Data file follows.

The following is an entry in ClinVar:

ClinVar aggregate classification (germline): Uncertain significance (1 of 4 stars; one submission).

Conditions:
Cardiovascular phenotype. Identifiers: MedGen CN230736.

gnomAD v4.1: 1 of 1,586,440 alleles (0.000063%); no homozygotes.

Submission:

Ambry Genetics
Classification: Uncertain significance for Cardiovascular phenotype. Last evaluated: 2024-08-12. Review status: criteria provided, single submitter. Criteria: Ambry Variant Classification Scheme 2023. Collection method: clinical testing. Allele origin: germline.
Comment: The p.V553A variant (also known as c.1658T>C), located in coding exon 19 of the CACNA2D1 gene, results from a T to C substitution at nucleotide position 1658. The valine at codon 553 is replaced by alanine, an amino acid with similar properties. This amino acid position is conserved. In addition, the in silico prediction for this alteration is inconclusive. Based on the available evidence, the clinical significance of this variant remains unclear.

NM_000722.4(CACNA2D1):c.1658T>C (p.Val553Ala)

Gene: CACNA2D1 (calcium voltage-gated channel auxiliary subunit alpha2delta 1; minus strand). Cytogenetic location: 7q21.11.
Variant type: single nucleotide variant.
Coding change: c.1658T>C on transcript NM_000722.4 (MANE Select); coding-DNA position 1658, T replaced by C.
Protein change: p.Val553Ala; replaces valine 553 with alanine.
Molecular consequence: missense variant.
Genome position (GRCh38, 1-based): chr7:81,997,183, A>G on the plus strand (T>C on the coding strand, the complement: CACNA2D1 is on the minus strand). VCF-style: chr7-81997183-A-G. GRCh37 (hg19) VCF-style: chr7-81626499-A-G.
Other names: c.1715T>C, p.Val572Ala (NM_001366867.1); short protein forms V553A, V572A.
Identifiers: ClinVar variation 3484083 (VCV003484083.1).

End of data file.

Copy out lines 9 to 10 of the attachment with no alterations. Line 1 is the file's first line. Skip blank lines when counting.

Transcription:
Comment: The p.V553A variant (also known as c.1658T>C), located in coding exon 19 of the CACNA2D1 gene, results from a T to C substitution at nucleotide position 1658. The valine at codon 553 is replaced by alanine, an amino acid with similar properties. This amino acid position is conserved. In addition, the in silico prediction for this alteration is inconclusive. Based on the available evidence, the clinical significance of this variant remains unclear.

NM_000722.4(CACNA2D1):c.1658T>C (p.Val553Ala)